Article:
The David On-Demand Twitter Campaign

Social Media Campaign Stat Box

: Leo Burnett's David On Demand Campaign

: Products and services

: http://davidondemand.com/

: Facebook, Twitter, Youtube, http://www.justin.tv/davidondemand/videos

: Everyone

: Entertaining

: June 21st, 2011

: 7 days

David Perez, of Leo Burnett-Chicago, really wanted to go to the 57th Cannes Lions International Advertising Festival, and was willing to do anything to be able to get there. So the agency said “okay, if that’s the case, you can go to the festival but only if you agree to do anything anyone suggest to you on your Twitter account” and this started the David On Demand Campaign.

David Perez of Leo Burnett

What is it about?

Leo Burnett had sponsored a seminar at the June Festival and wanted to promote it. The seminar showcased the best examples  of real-time location based marketing and they wanted something that will embody the spontaneity of that field of advertising, so they decided to lead with a live exercise, and that’s how David on Demand was (re)born.

Ryan Wagman, VP creative director of the campaign puts it this way

The idea came about through equal parts hard work and dumb luck. We all knew David was dying to go to Cannes because his desk is right next to the Energy Pool and he never stopped talking about it. So we approached him with the idea that he could go to Cannes this year if he’d be a part of this experiment. He agreed.” [Quote]

And so Leo sent David to Cannes, and to get the entire world to experience Cannes through him, they donned him with webcam glasses to record and broadcast his experience live, a LiveU backpack with a streaming capabilities, a PDA with his Twitter feed and crew to help him achieve the insane requests he’s going to receive on his feed.

From June 21st to June 26th David went on one hell of an adventure where he flew a helicopter, had a weird haircut, got a fail whale tattoo, drove a boat and even though he’s afraid of heights, he ended up para-sailing and while he was up there got a request to sing “Hey Mickey!” and he did!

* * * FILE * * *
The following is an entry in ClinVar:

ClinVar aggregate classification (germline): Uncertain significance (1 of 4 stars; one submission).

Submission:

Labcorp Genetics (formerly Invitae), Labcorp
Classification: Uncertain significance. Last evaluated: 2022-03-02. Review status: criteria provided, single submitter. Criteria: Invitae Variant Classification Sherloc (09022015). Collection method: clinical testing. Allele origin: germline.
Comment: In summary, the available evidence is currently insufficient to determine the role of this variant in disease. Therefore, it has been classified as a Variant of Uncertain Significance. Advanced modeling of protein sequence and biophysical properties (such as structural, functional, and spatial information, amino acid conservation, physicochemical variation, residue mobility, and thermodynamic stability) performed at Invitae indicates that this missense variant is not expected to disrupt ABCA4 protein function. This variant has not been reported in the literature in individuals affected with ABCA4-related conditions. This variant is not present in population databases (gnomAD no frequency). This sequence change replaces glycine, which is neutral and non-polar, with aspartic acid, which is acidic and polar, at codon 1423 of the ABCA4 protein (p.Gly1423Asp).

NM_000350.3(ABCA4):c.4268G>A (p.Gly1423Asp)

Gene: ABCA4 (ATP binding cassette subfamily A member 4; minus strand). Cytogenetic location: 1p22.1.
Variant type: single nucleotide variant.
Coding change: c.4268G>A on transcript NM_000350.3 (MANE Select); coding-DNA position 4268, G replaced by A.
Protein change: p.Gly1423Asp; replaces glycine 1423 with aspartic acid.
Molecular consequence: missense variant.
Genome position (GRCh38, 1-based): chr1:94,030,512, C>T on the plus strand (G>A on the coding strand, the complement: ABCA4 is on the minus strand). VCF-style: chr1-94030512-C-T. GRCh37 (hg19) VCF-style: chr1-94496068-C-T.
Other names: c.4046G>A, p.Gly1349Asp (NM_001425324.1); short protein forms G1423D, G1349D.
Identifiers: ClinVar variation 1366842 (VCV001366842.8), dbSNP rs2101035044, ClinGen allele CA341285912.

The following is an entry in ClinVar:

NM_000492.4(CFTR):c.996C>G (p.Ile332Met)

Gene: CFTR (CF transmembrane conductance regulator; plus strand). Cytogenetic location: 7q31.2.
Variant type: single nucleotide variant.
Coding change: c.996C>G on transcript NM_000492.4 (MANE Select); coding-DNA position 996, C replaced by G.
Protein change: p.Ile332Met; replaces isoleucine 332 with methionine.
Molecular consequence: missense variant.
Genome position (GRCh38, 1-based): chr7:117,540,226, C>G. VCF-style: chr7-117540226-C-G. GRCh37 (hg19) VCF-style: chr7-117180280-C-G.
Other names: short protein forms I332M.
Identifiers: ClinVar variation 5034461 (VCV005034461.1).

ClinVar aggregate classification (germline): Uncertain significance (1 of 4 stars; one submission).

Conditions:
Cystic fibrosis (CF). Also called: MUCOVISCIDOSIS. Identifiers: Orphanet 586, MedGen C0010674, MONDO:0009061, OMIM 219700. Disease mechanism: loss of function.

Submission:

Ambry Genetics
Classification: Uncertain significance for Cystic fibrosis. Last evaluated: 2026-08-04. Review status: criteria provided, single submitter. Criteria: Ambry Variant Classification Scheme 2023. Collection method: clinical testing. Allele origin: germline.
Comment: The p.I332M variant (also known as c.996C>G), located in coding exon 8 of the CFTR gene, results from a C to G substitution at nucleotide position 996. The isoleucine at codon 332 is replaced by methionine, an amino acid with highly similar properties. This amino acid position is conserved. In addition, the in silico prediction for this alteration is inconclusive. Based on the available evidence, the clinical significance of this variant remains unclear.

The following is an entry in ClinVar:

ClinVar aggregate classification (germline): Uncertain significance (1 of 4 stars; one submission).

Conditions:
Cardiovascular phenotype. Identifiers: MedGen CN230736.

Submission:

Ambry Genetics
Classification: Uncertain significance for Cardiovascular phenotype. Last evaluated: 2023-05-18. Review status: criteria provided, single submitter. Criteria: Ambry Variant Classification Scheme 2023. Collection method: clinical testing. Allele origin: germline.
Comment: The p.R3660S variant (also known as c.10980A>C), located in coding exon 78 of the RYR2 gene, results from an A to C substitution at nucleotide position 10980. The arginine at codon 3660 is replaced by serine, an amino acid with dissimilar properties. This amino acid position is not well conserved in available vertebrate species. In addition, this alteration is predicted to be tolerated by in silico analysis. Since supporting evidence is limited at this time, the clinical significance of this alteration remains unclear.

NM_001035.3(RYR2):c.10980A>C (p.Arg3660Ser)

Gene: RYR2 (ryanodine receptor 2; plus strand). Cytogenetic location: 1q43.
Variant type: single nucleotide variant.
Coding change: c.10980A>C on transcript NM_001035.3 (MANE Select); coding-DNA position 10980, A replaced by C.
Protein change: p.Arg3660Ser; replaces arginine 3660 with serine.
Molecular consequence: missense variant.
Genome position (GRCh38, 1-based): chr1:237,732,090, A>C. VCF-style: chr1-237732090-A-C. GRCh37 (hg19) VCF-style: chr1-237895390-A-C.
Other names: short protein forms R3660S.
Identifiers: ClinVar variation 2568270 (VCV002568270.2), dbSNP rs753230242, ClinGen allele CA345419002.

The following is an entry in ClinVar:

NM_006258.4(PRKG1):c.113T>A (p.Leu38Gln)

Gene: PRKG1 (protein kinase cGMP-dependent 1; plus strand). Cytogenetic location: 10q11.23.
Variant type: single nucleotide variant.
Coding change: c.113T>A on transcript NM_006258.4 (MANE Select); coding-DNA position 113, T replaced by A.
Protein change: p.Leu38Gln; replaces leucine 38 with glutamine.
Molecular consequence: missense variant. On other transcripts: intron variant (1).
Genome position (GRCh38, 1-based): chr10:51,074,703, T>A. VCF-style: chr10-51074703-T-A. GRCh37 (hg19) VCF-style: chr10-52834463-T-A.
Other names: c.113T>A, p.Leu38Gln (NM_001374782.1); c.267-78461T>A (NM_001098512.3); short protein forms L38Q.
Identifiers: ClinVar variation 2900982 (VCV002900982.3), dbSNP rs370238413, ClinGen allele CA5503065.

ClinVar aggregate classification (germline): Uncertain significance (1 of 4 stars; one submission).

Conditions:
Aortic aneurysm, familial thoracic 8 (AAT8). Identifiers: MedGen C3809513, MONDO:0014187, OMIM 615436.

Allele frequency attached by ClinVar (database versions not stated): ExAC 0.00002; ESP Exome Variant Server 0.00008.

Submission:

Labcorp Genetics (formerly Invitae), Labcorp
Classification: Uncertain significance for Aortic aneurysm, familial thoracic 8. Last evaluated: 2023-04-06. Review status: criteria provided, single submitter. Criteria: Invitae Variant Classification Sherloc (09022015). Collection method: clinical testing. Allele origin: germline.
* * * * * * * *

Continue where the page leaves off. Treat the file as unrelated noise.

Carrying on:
The Buzz In Numbers:

The campaign was a huge success. The website attracted more than 1 million hits during those 6 days and it got more than 3.5 million mentions on Twitter during the same period. Moreover, it’s estimated that the campaign generated $1.1 billion dollars in revenue for Leo Burnett.

Now that’s success no matter how you define it.

Our Take?

That campaign managed to attract traffic that one hopes to see across an entire year and generated within a week, a feat in and off itself but the way they did it wasn’t through a steady and persistent social media presence but through a burst of energy that took the event by storm and quickly dissipated. Something completely anathema to mantra chanted by most social media gurus.

The reason why this burst of energy was a success was because they got the timing and environment right! What better time to pull off such a stunt than the oscars of advertising where everybody in marketing and advertising have their eyes focused on the event. Not only that, but what helped the campaign succeed is the fact that it had little or no rules. That free spirited, open minded anything goes attitude and David’s charismatic personality helped people to connect to the experiment and pique their interest in it.

What do you think of such Campaigns? Can their success be sustainable? Share with us your thoughts in the comment section below.

: 5/5
: 4/5
: 5/5
: No
: 1/5

Comments and Reactions

  • http://blog.thoughtpick.com/ Beiruta

    I loved the campaign! Actually, I would love to be in David’s place: it’s both fun and wild! However, I don’t think it’s success would be sustainable unless if it met certain conditions such as follow ups and further advertising.

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